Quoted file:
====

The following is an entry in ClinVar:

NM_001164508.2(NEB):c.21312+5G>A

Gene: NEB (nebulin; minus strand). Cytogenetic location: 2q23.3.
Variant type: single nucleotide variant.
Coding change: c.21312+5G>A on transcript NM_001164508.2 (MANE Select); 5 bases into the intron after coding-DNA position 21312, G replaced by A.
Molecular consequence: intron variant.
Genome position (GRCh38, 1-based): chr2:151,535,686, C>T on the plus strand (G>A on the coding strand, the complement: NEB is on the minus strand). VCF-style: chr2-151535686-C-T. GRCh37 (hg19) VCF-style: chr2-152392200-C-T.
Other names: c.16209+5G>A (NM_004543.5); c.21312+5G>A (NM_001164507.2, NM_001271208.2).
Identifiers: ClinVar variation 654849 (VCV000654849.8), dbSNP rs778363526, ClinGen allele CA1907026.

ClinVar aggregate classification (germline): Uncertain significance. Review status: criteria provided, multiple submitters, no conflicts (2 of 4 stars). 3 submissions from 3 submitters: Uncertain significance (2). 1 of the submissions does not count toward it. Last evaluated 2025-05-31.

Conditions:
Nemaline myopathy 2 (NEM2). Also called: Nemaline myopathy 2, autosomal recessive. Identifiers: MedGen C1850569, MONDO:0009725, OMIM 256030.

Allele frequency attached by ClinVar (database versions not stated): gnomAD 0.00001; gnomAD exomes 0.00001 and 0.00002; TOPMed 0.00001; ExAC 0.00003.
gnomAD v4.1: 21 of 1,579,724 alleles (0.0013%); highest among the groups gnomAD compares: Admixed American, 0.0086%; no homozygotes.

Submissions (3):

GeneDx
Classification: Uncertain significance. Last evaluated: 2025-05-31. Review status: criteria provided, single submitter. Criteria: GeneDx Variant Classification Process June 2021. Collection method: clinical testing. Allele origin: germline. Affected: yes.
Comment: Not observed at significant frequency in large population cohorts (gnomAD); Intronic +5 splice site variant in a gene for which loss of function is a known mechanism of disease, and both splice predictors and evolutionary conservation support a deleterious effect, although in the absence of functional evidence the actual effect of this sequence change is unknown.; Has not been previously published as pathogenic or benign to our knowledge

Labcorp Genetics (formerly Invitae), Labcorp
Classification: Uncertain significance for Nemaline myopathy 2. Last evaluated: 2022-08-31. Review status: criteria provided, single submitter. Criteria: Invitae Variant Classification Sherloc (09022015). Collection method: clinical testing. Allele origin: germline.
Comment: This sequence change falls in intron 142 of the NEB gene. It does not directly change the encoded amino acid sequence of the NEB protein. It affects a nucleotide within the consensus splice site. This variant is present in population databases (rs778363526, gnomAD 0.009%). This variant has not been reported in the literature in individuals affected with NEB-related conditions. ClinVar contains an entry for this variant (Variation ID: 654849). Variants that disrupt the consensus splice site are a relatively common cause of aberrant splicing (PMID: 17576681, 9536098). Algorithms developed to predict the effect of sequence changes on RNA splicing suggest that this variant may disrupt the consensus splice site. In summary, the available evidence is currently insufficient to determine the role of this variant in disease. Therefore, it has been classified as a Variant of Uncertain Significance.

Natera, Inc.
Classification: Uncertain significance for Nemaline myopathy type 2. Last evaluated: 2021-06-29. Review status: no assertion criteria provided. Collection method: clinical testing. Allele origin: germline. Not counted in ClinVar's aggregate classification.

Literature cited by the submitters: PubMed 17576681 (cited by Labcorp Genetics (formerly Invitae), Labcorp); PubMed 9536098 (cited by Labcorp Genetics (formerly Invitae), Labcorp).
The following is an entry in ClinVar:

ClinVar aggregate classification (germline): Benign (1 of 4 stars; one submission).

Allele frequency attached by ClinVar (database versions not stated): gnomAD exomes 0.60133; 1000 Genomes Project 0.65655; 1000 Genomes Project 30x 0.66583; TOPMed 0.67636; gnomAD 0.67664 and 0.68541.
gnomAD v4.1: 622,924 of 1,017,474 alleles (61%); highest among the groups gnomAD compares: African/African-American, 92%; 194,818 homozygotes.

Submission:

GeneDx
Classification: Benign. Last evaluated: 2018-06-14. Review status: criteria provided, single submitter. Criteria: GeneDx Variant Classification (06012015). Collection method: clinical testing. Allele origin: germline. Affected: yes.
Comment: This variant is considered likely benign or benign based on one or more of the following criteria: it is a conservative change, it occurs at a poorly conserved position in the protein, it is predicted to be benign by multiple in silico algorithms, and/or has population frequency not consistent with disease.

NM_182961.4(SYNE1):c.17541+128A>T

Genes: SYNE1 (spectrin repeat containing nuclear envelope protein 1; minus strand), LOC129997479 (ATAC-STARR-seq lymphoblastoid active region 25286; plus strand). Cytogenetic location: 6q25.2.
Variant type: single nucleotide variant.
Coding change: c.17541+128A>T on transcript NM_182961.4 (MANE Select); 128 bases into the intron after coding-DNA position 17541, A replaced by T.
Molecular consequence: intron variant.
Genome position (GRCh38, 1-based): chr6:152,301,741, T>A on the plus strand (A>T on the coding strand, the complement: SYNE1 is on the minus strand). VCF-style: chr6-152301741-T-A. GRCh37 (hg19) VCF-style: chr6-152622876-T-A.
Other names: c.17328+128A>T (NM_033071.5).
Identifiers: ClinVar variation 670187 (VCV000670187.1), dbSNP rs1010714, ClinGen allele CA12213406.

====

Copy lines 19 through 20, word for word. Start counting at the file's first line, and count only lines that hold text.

Labcorp Genetics (formerly Invitae), Labcorp
Classification: Uncertain significance for Nemaline myopathy 2. Last evaluated: 2022-08-31. Review status: criteria provided, single submitter. Criteria: Invitae Variant Classification Sherloc (09022015). Collection method: clinical testing. Allele origin: germline.